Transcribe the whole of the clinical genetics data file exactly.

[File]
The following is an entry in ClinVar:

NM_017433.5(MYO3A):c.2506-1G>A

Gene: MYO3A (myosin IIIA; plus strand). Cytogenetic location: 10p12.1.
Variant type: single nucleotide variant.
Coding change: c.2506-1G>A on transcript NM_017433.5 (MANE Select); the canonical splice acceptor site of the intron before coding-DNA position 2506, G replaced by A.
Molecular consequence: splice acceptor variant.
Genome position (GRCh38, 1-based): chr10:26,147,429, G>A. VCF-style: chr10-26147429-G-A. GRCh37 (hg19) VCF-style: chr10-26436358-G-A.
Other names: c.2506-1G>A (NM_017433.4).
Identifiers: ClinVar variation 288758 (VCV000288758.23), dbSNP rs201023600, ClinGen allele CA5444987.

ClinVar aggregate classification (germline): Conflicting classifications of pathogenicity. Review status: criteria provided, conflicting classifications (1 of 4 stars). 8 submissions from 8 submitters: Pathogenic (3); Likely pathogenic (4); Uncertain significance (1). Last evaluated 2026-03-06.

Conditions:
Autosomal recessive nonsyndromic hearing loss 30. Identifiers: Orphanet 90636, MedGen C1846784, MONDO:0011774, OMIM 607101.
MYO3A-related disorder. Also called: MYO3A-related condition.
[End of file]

The following is an entry in ClinVar:

NM_017433.5(MYO3A):c.2506-1G>A

Gene: MYO3A (myosin IIIA; plus strand). Cytogenetic location: 10p12.1.
Variant type: single nucleotide variant.
Coding change: c.2506-1G>A on transcript NM_017433.5 (MANE Select); the canonical splice acceptor site of the intron before coding-DNA position 2506, G replaced by A.
Molecular consequence: splice acceptor variant.
Genome position (GRCh38, 1-based): chr10:26,147,429, G>A. VCF-style: chr10-26147429-G-A. GRCh37 (hg19) VCF-style: chr10-26436358-G-A.
Other names: c.2506-1G>A (NM_017433.4).
Identifiers: ClinVar variation 288758 (VCV000288758.23), dbSNP rs201023600, ClinGen allele CA5444987.

ClinVar aggregate classification (germline): Conflicting classifications of pathogenicity. Review status: criteria provided, conflicting classifications (1 of 4 stars). 8 submissions from 8 submitters: Pathogenic (3); Likely pathogenic (4); Uncertain significance (1). Last evaluated 2026-03-06.

Conditions:
Autosomal recessive nonsyndromic hearing loss 30. Identifiers: Orphanet 90636, MedGen C1846784, MONDO:0011774, OMIM 607101.
MYO3A-related disorder. Also called: MYO3A-related condition.